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I recently came across a very positive five-star 2005 review of Leslie Dewart’s Evolution and Consciousness on amazon.co.uk by one Gregory Nixon. I am surprised I hadn’t seen it before, but for some reason my searches never turned up the UK site. Odd, but that’s the Internet. I quote the review in full:

Great Philosophy Demands to be Read!

This book is most certainly not a textbook and I very much doubt any undergraduate, no matter how advanced, could manage its depth & relative complexity. *Evolution and Consciousness* was written before the consciousness studies boom of the 90s (which continues in this decade) but it was a mistake for it to languish so ignored. Much of the confusion of more recent writings on consciousness could have been avoided if the lessons of this book had been given a wider reading. In my view, such wide reading never took place because of bad marketing and because, like all great philosophy, it is a damned demanding tome. This is a work of high philosophy indeed by one of our major intellects who sees clearly and unsparingly and truthfully. Leslie Dewart writes with such inexorable logic that I defy anyone to read this book without prejudgment (as much as possible) and find a way a to reasonably disagree with his primary theses. He demonstrates that what we mean by the term “consciousness” is what we know from our own experience to be consciousness. Dewart makes the case that such conscious experience is very, very different from experience in itself — without the quality of consciousness — undergone by infrahuman entities. Only with the assertion of ideas in actual speech is the door opened to what will become the discovery/creation of the self. Only then is conscious intentionality born; only then is memory consciously accessible and rearrangeable into imagination; only then is conscious cognition — inner speech — born. Speech and consciousness turn out to be two faces of the same entity. This is a powerful thesis written in exacting but beautiful prose. Anyone seriously interested in the origins and evolution of consciousness owes it to himself to the rich investment of reading Dewart.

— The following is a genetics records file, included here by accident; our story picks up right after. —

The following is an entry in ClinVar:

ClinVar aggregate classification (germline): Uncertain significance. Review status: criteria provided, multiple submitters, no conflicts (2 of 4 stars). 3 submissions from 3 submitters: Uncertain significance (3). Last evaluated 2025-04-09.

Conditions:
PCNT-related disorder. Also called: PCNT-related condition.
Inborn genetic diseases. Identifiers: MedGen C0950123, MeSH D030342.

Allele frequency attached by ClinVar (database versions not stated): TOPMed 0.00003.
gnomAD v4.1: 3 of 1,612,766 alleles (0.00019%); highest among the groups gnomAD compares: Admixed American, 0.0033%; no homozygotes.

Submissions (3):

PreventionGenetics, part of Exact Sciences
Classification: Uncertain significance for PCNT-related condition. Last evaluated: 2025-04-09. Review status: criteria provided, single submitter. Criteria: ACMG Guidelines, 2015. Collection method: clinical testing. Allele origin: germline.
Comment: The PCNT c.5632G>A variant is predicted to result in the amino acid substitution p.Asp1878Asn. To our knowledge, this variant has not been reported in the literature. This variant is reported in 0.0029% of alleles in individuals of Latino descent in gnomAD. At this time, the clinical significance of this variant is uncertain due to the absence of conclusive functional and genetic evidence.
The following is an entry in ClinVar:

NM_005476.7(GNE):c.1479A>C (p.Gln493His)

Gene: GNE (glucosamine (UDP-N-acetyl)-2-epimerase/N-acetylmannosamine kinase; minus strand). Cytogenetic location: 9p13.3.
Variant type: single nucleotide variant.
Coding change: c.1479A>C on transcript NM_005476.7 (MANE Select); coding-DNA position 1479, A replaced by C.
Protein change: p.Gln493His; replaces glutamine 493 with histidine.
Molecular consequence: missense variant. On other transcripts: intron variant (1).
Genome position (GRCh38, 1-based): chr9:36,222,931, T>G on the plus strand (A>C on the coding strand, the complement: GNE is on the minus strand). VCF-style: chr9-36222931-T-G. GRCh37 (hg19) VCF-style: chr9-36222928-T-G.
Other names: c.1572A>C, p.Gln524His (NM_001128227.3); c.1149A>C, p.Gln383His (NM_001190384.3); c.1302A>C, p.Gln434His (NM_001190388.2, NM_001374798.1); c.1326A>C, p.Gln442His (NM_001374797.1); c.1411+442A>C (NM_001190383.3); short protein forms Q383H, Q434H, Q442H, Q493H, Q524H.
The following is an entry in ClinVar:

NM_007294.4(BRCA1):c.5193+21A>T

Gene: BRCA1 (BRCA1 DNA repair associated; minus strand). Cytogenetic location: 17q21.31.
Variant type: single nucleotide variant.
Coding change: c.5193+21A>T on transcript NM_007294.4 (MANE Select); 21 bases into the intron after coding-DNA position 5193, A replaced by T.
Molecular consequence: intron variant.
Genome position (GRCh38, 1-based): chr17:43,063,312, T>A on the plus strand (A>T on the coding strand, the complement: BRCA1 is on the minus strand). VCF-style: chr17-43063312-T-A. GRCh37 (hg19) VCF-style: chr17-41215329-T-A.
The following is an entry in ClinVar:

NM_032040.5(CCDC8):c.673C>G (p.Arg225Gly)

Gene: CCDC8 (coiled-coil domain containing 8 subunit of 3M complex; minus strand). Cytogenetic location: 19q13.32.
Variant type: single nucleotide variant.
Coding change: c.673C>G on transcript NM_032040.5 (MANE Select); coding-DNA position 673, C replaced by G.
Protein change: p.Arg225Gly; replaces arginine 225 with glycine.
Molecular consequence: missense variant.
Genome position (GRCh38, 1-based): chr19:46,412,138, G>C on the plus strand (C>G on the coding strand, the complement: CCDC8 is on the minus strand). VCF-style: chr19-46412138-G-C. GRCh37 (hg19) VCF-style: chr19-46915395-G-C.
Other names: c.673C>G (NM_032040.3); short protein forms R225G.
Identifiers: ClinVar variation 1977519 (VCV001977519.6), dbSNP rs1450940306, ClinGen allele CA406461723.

One could quibble with Nixon’s technical summary locating “conscious cognition — inner speech” right at the end of the chain of derivation, as thought emerges earlier (along with conscious sense perception) in the context of pre-thematic speech, and it is full-blown understanding, inner thematic speech, which appears near the end along with self-definition. Also, it is not the assertion of “ideas” but of experience which kicks off the evolutionary and developmental process that leads to consciousness as we know it today. Still, I have yet to write such a terse summary which definitely captures the gist of it; my narrow critique is about as long as Nixon’s entire summary! I am in perfect agreement with the wider points articulated.

Nixon replies and the conversation continues on the Amazon site.

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